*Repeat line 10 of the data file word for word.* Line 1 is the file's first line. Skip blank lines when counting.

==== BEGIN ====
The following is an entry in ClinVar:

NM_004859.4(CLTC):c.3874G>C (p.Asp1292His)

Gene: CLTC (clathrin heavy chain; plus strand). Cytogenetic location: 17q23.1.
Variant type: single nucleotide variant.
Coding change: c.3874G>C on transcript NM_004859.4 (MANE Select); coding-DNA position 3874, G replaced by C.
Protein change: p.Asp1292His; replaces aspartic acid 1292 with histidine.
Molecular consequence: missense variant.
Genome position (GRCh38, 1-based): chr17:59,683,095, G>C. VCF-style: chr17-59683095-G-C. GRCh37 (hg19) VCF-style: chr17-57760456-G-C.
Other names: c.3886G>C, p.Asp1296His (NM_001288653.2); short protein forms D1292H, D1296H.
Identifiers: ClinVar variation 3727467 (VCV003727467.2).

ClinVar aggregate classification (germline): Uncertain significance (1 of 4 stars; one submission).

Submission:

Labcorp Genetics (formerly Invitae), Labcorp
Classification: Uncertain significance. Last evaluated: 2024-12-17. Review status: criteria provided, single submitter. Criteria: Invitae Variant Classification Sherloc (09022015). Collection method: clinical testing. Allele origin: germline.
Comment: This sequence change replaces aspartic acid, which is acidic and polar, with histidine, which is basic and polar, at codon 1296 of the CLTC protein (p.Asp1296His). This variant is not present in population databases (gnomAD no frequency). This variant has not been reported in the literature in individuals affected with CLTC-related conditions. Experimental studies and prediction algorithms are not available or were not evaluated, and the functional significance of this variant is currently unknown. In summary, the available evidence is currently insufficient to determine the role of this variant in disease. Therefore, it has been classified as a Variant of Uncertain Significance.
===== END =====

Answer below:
Identifiers: ClinVar variation 3727467 (VCV003727467.2).